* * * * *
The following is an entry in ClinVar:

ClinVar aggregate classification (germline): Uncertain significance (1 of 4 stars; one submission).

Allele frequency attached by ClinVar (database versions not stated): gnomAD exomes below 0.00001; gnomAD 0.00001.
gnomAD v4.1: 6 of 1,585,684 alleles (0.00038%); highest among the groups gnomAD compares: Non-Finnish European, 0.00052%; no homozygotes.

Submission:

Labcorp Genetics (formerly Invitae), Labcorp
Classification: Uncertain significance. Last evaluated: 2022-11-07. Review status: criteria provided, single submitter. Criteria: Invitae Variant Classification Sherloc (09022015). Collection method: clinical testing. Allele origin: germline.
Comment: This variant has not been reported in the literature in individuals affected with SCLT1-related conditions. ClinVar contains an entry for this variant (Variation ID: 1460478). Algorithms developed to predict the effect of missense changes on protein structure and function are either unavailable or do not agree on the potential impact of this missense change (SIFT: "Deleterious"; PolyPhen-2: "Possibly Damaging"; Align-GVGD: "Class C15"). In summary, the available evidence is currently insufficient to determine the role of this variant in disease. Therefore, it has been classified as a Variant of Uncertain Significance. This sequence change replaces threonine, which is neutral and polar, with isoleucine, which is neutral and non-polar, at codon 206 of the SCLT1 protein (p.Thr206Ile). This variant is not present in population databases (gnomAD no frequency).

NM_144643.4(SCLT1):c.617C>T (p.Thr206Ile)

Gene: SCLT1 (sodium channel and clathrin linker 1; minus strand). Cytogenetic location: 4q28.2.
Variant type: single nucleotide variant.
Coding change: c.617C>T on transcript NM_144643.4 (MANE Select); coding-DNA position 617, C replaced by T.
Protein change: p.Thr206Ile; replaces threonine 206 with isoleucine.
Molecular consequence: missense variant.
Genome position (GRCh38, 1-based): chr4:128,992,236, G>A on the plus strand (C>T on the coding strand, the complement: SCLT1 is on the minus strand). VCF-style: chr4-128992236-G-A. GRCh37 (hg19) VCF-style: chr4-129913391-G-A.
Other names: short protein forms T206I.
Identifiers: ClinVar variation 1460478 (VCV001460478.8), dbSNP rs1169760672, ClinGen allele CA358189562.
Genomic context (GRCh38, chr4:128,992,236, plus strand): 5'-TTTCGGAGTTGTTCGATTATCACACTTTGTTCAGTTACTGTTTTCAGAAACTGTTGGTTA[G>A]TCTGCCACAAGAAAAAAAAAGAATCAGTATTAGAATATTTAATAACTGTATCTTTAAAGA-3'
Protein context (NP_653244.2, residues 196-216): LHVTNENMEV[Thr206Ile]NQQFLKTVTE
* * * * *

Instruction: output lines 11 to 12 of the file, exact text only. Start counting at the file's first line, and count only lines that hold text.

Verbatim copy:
Variant type: single nucleotide variant.
Coding change: c.617C>T on transcript NM_144643.4 (MANE Select); coding-DNA position 617, C replaced by T.